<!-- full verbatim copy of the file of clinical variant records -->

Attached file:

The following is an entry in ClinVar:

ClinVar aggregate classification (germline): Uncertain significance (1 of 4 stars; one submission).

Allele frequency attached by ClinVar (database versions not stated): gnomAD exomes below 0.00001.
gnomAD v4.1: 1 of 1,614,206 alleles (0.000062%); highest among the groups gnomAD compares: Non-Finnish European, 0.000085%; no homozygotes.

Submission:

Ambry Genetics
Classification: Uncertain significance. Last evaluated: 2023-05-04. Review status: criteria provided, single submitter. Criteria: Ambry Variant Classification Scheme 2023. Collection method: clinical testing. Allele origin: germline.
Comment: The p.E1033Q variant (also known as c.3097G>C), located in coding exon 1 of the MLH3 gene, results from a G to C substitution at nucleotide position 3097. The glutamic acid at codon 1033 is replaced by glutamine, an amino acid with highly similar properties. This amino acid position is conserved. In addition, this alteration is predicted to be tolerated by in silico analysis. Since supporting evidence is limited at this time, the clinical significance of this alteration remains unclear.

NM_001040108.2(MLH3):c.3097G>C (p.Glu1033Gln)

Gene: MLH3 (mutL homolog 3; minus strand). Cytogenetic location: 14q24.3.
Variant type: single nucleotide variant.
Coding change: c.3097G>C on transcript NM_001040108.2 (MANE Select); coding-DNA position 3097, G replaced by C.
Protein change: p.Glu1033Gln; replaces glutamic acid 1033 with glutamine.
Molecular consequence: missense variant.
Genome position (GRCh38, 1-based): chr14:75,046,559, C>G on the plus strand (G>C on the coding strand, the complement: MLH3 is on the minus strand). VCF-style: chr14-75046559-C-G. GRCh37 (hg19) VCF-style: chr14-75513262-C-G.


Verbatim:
The following is an entry in ClinVar:

ClinVar aggregate classification (germline): Uncertain significance (1 of 4 stars; one submission).

Allele frequency attached by ClinVar (database versions not stated): gnomAD exomes below 0.00001.
gnomAD v4.1: 1 of 1,614,206 alleles (0.000062%); highest among the groups gnomAD compares: Non-Finnish European, 0.000085%; no homozygotes.

Submission:

Ambry Genetics
Classification: Uncertain significance. Last evaluated: 2023-05-04. Review status: criteria provided, single submitter. Criteria: Ambry Variant Classification Scheme 2023. Collection method: clinical testing. Allele origin: germline.
Comment: The p.E1033Q variant (also known as c.3097G>C), located in coding exon 1 of the MLH3 gene, results from a G to C substitution at nucleotide position 3097. The glutamic acid at codon 1033 is replaced by glutamine, an amino acid with highly similar properties. This amino acid position is conserved. In addition, this alteration is predicted to be tolerated by in silico analysis. Since supporting evidence is limited at this time, the clinical significance of this alteration remains unclear.

NM_001040108.2(MLH3):c.3097G>C (p.Glu1033Gln)

Gene: MLH3 (mutL homolog 3; minus strand). Cytogenetic location: 14q24.3.
Variant type: single nucleotide variant.
Coding change: c.3097G>C on transcript NM_001040108.2 (MANE Select); coding-DNA position 3097, G replaced by C.
Protein change: p.Glu1033Gln; replaces glutamic acid 1033 with glutamine.
Molecular consequence: missense variant.
Genome position (GRCh38, 1-based): chr14:75,046,559, C>G on the plus strand (G>C on the coding strand, the complement: MLH3 is on the minus strand). VCF-style: chr14-75046559-C-G. GRCh37 (hg19) VCF-style: chr14-75513262-C-G.